While visiting England's West Country, take a drive along the A4361 between Swindon and Devizes. You will follow a road that rolls over the chalk hills and twists around ancient field boundaries, until a long straight section leads you into the village of Avebury and a field of standing stones, some so large they overhang the road.
The village and the road are the most recent additions to this landscape, which was already ancient when the Romans invaded England in 55BC. In fact, the field of standing stones in this quiet corner of Wiltshire is the largest megalithic complex in all of England: a 4500 year old Stone Age city.
The massive henge with its deep ditch and bank may once have held as many as 600 stones. Over the years many have been destroyed. Only 76 remain today. And a further 20 have been located, but are still buried.
But the standing stones are not the only prehistoric monuments in Avebury. Nearby Silbury Hill is the largest man-made mound in pre-industrial Europe. And the long barrows at East and West Kennet add to the significance of the site, as do the recent discoveries of two massive palisades.
Hundreds of standing stones can be found on Fyfield Down towards the north-east and Oldbury Castle, a 2500-year-old hillfort, lies three miles away across the A4.
Clearly, Avebury has been a focus for people's spiritual lives over many millennia.
From the air, Avebury looks very much like a four-spoked wheel, a massive circle of almost a mile in circumference, with an entrance at each major compass point.
Around the outside of the circle once stood 98 large sarsen stones. Two smaller stone circles, one of 27 and one of 29 stones, are found within the henge.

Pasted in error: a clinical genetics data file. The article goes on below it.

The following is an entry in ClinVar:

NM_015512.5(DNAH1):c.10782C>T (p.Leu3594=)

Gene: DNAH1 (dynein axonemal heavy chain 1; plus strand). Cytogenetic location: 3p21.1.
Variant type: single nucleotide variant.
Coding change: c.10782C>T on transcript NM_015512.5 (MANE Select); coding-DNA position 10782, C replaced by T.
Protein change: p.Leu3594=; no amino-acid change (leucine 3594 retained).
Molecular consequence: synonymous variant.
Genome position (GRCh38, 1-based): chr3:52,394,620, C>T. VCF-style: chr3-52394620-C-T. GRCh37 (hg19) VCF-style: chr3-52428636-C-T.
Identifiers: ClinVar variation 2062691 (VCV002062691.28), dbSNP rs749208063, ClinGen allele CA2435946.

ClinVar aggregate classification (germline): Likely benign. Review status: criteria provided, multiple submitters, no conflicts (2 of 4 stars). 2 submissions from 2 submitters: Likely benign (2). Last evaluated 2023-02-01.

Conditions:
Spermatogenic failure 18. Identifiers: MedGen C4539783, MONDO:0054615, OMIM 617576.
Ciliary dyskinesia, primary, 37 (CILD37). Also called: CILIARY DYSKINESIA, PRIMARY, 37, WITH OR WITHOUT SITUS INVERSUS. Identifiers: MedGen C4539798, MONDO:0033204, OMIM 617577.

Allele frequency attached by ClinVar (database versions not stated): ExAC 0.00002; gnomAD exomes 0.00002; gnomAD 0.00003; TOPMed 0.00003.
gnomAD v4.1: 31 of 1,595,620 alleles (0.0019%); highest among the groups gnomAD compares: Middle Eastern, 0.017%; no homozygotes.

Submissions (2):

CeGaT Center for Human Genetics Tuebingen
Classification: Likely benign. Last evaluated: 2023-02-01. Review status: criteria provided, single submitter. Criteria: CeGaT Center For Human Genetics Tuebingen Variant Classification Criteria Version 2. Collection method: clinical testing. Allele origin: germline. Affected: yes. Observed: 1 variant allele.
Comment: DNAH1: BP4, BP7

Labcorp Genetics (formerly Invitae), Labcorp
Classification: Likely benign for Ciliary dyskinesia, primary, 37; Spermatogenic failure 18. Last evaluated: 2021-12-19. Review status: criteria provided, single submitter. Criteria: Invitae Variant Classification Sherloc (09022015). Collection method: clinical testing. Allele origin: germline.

In fact, the Avebury henge is so large, that the famous stone circle of Stonehenge would fit inside it about 130 times!
It has been estimated that the ditch was about 30 feet deep and was dug out of the underlying chalk using antlers for pick axes and ox shoulder blades for shovels. And once piled up, the excavated soil would have produced a 55 feet high bank.
Now imagine the whole in brilliant white chalk against the undulating landscape of mainly green and tan. The effect of this edifice must have been mind-boggling.
Construction began around 3000 BC when the Cove and the Sanctuary were built, while the avenues were added later.
Once lined with numerous pairs of tall standing stones, one of the avenues has almost disappeared, while the other, the West Kennet Avenue, is one of the most impressive features of the site. For almost two miles you can follow the stones from the south entrance of the henge to the small circle called "The Sanctuary".
In recent years, further geophysical and archaeological surveys have been carried out in the area.
Palisades have been found between the henge and the sanctuary.
Additional features have been discovered within the henge and await excavation, and it is thought that most of the Sarsen stones of the outer ring have remained - buried - in the circle and could one day be restored to their rightful positions.
We may have no idea at present why these enormous ceremonial sites around Avebury were built and how they were used, but the more we learn, the more chance we have to understand this enduring mystery.
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